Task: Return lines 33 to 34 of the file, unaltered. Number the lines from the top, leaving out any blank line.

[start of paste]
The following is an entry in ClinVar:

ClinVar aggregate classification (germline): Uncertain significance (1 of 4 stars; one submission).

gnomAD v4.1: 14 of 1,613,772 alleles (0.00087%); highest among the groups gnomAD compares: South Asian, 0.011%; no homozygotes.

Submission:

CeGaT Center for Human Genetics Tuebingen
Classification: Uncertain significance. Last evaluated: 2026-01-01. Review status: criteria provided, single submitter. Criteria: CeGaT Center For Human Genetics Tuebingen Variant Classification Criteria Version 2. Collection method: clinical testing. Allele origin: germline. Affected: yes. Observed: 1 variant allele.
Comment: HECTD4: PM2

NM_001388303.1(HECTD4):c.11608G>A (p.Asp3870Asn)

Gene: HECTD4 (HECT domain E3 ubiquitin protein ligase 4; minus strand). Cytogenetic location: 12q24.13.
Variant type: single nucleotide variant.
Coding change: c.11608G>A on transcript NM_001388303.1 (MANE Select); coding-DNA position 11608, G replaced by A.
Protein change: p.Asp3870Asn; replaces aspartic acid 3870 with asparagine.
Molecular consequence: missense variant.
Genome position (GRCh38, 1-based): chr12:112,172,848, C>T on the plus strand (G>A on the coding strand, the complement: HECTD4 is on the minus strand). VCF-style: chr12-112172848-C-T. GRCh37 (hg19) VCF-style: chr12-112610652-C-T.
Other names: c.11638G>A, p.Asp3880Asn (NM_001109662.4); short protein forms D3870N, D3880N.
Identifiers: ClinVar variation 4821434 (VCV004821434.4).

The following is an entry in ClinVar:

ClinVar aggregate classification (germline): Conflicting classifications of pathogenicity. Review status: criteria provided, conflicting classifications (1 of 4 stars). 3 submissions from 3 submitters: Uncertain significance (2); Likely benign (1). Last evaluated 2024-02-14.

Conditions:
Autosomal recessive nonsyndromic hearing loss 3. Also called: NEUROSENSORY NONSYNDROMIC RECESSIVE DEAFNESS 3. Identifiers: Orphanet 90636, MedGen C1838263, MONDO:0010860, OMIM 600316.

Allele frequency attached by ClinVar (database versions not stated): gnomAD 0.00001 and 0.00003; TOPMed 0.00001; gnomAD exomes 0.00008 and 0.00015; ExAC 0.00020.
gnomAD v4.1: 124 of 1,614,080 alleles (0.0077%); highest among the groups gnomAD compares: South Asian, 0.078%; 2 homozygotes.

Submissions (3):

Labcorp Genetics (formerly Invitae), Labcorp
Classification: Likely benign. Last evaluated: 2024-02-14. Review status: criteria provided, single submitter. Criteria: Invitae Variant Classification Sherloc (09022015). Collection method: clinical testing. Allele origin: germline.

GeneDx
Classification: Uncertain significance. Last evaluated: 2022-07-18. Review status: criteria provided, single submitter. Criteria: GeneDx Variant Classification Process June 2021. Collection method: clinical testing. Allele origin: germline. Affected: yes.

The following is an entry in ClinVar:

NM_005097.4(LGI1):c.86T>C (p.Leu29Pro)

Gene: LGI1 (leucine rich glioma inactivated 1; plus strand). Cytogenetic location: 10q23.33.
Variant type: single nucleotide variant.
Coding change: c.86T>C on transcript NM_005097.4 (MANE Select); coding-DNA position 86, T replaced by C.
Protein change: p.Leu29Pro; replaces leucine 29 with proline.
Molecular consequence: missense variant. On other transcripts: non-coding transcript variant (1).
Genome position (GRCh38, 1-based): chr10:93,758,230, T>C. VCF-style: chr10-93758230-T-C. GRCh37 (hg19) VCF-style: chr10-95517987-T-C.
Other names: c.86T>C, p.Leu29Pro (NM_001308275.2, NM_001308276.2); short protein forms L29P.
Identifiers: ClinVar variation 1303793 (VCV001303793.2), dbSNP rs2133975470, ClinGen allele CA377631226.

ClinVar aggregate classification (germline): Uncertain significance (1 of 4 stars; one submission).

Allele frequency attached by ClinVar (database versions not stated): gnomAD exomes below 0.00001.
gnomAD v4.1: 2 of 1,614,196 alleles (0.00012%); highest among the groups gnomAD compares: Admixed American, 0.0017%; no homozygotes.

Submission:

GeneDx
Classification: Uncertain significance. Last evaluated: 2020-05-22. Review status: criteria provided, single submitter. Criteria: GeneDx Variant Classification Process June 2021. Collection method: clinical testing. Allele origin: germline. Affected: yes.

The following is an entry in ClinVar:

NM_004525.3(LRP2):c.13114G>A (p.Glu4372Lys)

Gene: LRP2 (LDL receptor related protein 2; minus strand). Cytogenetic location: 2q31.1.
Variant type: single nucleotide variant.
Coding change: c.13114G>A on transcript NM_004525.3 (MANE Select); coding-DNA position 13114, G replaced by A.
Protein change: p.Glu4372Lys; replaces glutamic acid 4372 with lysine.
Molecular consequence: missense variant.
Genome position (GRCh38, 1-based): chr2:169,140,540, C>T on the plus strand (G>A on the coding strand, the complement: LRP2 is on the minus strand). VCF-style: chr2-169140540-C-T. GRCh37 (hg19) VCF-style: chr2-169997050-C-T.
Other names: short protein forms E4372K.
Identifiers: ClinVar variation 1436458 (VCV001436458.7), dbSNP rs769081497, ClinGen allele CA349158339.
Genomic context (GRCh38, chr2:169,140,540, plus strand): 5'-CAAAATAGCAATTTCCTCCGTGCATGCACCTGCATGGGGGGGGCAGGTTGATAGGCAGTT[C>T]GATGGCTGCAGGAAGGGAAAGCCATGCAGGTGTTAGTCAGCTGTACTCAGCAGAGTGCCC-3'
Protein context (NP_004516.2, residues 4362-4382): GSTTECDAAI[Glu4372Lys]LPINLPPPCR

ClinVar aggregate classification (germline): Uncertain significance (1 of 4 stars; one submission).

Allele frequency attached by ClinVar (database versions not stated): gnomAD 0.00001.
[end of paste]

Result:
Protein change: p.Leu29Pro; replaces leucine 29 with proline.
Molecular consequence: missense variant. On other transcripts: non-coding transcript variant (1).